The number of people playing the machines for pleasure and not out of some desperate need is way less than proponents would have you believe. Seriously, what pleasure is there to be had by a normal person, alone, plying hard earned money into a game of chance? The only people I come across in clubs who don't have that desperate aura are elderly couples who may have run out of things to talk about, or groups of young men or women, a bit tipsy and playing together. They seem to be having a riot but I'm confident at least one person in every one of those groups will end up in front of a machine another day, alone, trying to catch the buzz again.
Mostly, I see middle-aged people like myself, more women than men, socially isolated, inept or uninterested, wanting a little space to themselves that no one else can invade. There has to be a better place to find that.
In all this, no matter how much they proclaim to be here for the community, Canberra's wealth of clubs are there to suck the susceptible dry. It's so difficult to quit when there are clubs with $5 memberships and virtually no membership restrictions on every street corner ready to invite you in to air-conditioned bliss and a non-judgmental look the other way.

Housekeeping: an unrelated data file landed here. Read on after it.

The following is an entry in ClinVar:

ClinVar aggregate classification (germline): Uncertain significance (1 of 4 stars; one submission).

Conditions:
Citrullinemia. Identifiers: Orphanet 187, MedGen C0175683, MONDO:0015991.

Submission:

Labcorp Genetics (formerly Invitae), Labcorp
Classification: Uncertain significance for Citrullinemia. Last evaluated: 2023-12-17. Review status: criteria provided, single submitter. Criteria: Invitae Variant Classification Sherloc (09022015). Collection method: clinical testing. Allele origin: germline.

The hardest part of my quitting has been avoiding the weekly raffles night at my local club. On some level it became my acceptable big night out.Everyone knew my name, the kids were welcome and catered for in the no expenses spared kids club, the restaurant's cheap and, even if you lose all your cash in the pokies there's still a chance you'll go home with a meat tray or a gadget you have absolutely no use for.
All the regulars are there, close but not too close; 'You having a win?' the nearest thing to a hello. George from the Salvos wanders around, collecting more from those who've had a win but stopping to chat with everyone regardless, proffering his gently refused War Crys.
In Canberra there are around 5000 poker machines, in more than 50 clubs, turning over more than $1.5 billion a year. Half-hearted attempts to reduce problem gambling are easy to work around. It's easy to have several bank accounts and belong to several clubs. I was a paid up member to five club groups and never had a problem spending all the money I could get hold of.
If the ACT is successful in its bid to introduce pre-commitment, there's always Queanbeyan. We problem gamblers will always find a way. The only way to reduce the number of problem gamblers is to get rid of the bloody machines. Not reduce by 20 per cent, or pre-commitment, or self-barring or any other such crap, just get rid of them.
I started this article when I was still playing the machines, when even writing about how destructive they are, elicited a Pavlov's dog response, a little saliva, a desire to go and play. But three months down the track, the physical response and desire are still there but so much weaker and easier to brush off.
I'm pretty confident that this time I won't go back, that I've kicked the dirty dog to the curb. I have to be strong. If I do go back, I don't think I have a future at all.